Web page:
Seven lessons from the digital media revolution
An industry facing disruption
Business is about change — but no CEO would like to face disruption on the scale seen in the newspaper business over the past 15 years.
I am chairman of the Swiss top tier newspaper, Le Temps. It was founded in March 1998, six months before Google and six years before Facebook (2004). At the time, 32.7% of total advertising spend was on newspapers. Today, it has dropped to 9.4%. Meanwhile, over the past two decades, the proportion of total advertising spend on digital platforms has surged from 2.1% to 38.6%. Google and Facebook now account for more than 60% of digital advertising expenditure, with 68% of this advertising done on mobile platforms.
The first smartphone was launched in 1999, the iPad one year later, and the iPhone celebrates its 10th anniversary this year. These devices have changed the world — and all of them are younger than Le Temps. Today, US adults spend 10 hours and 34 minutes a day in front of a screen. Unsurprisingly advertisers go where the market is — and the market is increasingly online.
The first lesson from the digital media revolution is that disruption occurs very, very quickly. Historically, different types of media have not posed a direct threat to each other. Television has not destroyed radio; the internet has not killed television. But new, digital entrants have reached a dominant position in just a few years. Overall advertising revenues remain about the same, but new entrants have quickly taken the lion’s share.
Why didn’t publishers react faster? Because the threat emerged from another industry: technology. Like in other sectors, publishers were too busy competing with one another to notice the looming threat from Silicon Valley. Take cloud computing. The leader in that business today is online retailer Amazon, not an IT company. Likewise, Google triggered the revolution in self-driving cars, not General Motors. Business leaders should always look beyond their familiar horizons. That’s the second lesson.
The third is that, while innovation tends to cannibalize former success stories, it does not mean it eradicates them entirely. Will paper die? Probably not. Sales of electronic books, the likely disruptor to print, have stagnated for the last two years. Reading on paper remains a distinct and valued experience that consumers are still willing to pay for. However, the reading experience itself is more likely to take place at a different time — during the weekend — while digital browsing tends to prevail during the working week. Every business model must adapt to suit changing consumer preferences. Those that do will survive. Those that don’t won’t.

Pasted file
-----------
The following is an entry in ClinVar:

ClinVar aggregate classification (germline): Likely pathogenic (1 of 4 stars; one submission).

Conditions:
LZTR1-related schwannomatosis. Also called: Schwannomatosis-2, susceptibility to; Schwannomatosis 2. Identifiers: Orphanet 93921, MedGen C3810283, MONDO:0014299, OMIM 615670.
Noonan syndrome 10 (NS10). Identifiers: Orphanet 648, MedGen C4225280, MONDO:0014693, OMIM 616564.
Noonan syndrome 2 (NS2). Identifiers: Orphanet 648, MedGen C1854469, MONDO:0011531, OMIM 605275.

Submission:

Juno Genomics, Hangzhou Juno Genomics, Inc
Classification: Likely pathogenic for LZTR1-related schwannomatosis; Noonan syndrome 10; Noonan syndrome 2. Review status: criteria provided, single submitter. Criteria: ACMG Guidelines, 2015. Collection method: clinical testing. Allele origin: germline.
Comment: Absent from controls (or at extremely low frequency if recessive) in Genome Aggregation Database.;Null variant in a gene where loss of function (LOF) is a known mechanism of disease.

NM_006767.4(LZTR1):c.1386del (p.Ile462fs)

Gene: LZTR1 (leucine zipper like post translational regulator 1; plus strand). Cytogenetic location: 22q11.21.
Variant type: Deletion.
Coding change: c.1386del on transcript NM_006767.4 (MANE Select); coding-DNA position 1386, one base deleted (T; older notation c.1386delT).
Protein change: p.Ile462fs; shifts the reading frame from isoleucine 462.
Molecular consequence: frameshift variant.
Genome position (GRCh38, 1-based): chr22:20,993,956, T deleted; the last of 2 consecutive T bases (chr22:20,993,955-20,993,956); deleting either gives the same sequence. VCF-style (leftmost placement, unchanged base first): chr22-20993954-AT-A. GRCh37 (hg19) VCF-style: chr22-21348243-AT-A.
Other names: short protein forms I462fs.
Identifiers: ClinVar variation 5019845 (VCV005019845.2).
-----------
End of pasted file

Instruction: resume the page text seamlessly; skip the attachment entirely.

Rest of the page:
However, it’s critical that companies maintain their core identity and values when adapting to disruption. When Coca Cola launched New Coke in 1985, customers reacted angrily. It was “the greatest marketing blunder of the century”, according to then CEO Roberto Goizueta. The company quickly back-paddled and launched Classic Coke. The lesson here is that a business is more than the product it produces; it is a brand. And while a brand belongs to a company, legally and financially at least, emotionally it belongs to the consumer. Customers’ relationship with a brand is to be treasured, because revenues often stem from the extension of a brand.
The French fashion house Yves Saint Laurent does not make its money with the “Haute Couture” for which it is so famous. The bulk of its revenues come from jewelry, perfumes and cosmetics. Newspapers, too, are at the center of an ecosystem: revenue comes from digital, print, video, and conferences. All divisions will have different levels of profitability. Many more businesses rely on a stream of different activities but all contribute to the success of the brand in terms of image and income.
Consequently, media industry businesses must respect the individual identity of each of their divisions. If back-office consolidation is appropriate (accounting, finance, procurements), a firewall should be maintained between brands and their individual images. One does not sell a luxury watch with a plastic strap.
The seventh lesson is that readers (consumers) should be at the center of any business model. That may sound obvious. But unfortunately it is easily overlooked. Too often, in the past, the media industry has been tempted to focus more on advertising and less on readership. But advertising always follows readers, not the other way around. A reader does not buy a newspaper to look at publicity. The digital world creates the same temptation. Advertisers are attracted by sites with the greatest number of clicks, even if they post fake news or extremist commentary. However, this strategy can backfire.
Indeed, the public expects the media to be more than a money-making business. They are part of the intellectual infrastructure of a country. They contribute to its attractiveness in the same way as political institutions, physical infrastructure, and culture. A newspaper allows a community to share its identity; to interact and to build an image for the rest of the world to see.
The economic success of the media industry depends on its ability to permeate the social and emotional aspirations of a society. It is the same for any other business today — companies are increasingly under pressure, especially from the younger generations, to show how they contribute to society. Henry Ford sensed this truth many years ago when he said: “A business that makes only money is a bad business.” It is perhaps telling that Ford is still around today.
Stéphane Garelli is Professor Emeritus at IMD where he founded the World Competitiveness Centre as well as chairman of Le Temps.